Charter CFO says rural network expansion will begin later this year

Charter says that once the company can deliver better broadband services to a rural community it typically gets high penetration rates. (Image by David Mark from Pixabay)

Charter Communications CFO Chris Winfrey said that the company’s $5 billion multi-year rural broadband expansion plans will begin later this year but the bulk of the deployment will occur in 2022.

Speaking at the Deutsche Bank Media, Internet & Telecom conference this week, Winfrey provided some additional insight into the company’s plans to expand its broadband network into parts of 24 states.

Charter was a big winner in the Federal Communications Commission’s Rural Digital Opportunity Fund (RDOF) reverse auction that ended last year. Winners were announced in January. The company won $1.2 billion in funds from the auction and said it plans to spend a total of $5 billion on the expansion, which means it will be investing $3.8 billion of its own money on the buildout.

Winfrey said that the extension of its network into these additional markets comes with low risk but added that these types of rural buildouts can take longer to monetize than other projects. However, he added that once Charter can deliver better broadband services to a rural community it typically gets high penetration rates. He also said that the economics of this project aren’t that different than a cable merger and acquisition, it’s just in this case the company is building a network.

Related: Charter splashes some details on its fiber build outs across 24 states for RDOF

Plus, the RDOF project will provide a side benefit for the company —good public relations. Winfrey also said he believes this RDOF buildout is a good opportunity for Charter to be a part of the solution in terms of bringing more broadband to rural communities. “It’s an opportunity for us to look good and that doesn’t come along often,” he noted.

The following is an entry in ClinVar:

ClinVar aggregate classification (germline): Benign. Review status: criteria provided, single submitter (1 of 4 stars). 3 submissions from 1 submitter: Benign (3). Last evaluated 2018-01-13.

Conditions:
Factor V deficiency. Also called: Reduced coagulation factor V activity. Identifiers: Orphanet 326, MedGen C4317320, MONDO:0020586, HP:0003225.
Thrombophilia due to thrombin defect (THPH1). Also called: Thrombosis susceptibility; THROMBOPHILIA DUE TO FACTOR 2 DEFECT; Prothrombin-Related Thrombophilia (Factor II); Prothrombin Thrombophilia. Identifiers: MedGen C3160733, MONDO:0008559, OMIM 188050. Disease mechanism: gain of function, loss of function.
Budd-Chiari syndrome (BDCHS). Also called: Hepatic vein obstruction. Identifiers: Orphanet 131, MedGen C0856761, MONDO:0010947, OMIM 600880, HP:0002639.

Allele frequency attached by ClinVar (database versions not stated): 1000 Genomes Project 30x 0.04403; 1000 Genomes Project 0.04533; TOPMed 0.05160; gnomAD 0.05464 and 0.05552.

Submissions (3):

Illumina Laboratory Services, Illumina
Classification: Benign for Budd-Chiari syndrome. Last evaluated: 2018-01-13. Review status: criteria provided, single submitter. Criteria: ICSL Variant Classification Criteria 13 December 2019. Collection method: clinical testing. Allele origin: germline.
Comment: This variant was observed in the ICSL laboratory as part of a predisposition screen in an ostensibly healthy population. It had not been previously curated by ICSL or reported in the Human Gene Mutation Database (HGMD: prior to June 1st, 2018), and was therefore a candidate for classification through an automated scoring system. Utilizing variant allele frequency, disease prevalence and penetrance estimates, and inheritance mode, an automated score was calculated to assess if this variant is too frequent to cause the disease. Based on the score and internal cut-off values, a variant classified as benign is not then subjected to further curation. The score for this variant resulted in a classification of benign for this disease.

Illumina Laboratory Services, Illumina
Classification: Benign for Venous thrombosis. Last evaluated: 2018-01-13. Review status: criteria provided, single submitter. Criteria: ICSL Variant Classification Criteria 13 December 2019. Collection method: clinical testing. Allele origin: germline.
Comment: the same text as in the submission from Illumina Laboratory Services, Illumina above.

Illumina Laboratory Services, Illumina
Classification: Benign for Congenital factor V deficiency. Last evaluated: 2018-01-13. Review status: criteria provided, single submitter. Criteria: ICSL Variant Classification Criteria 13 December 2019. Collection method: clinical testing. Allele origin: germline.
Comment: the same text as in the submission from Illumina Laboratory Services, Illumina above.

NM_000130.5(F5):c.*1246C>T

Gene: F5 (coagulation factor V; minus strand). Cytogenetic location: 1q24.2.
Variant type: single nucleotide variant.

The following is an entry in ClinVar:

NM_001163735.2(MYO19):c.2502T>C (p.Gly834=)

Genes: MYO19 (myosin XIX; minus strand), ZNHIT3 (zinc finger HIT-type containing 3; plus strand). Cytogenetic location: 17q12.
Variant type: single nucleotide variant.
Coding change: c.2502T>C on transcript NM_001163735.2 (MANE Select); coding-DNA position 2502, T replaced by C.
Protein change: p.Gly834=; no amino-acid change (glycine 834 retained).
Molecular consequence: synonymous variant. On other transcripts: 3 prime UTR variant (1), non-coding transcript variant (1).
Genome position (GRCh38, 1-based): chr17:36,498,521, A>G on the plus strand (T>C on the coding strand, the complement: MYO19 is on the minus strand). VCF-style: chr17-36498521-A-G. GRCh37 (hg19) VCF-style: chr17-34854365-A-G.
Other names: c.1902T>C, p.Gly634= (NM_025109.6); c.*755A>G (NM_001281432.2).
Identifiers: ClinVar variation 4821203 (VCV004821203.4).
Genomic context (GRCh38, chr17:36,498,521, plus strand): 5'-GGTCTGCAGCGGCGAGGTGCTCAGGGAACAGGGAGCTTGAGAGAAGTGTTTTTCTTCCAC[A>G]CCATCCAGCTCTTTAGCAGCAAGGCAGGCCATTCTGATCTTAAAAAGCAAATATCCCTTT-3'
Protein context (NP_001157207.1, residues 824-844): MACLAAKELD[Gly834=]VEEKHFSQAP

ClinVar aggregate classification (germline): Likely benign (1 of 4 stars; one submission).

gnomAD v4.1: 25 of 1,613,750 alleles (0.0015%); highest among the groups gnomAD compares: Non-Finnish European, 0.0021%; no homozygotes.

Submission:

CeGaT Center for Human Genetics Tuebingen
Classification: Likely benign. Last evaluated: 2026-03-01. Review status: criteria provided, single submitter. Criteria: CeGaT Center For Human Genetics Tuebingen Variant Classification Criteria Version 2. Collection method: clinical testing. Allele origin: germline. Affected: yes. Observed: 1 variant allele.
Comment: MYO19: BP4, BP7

Fixed wireless isn’t a threat

Interestingly, Winfrey said that Charter isn’t worried about the fixed wireless offerings from companies like T-Mobile and Verizon, which are both offering customers home broadband services via their 4G and 5G networks. “We think of it as just another overbuild,” he said. “And we have always been able to compete and grow despite it.”

He added that wireless networks don’t really have the same throughput to handle the amount of data that cable subscribers typically need. He said that Charter’s customers typically average around 700 Gigs of data per month while wireless customers typically average around 10 Gigs of data per month. “The difference in the utilization of wireless networks vs. our network is significant. Current wireless networks aren’t designed to handle that,” he added.

Interestingly, on the MVNO front, Winfrey said that Charter isn’t expecting its MVNO Spectrum Mobile to grow as dramatically in 2021 that it did in 2020. In the fourth quarter of 2020 Spectum Mobile added 315,000 new subscribers for a total subscriber base of 1.3 million. Winfrey said that growth was driven by the growth in broadband sales that occurred in 2020 because of the Covid-19 pandemic. “It’s hard to imagine we will have the same internet sales opportunities that we did in 2020,” he said.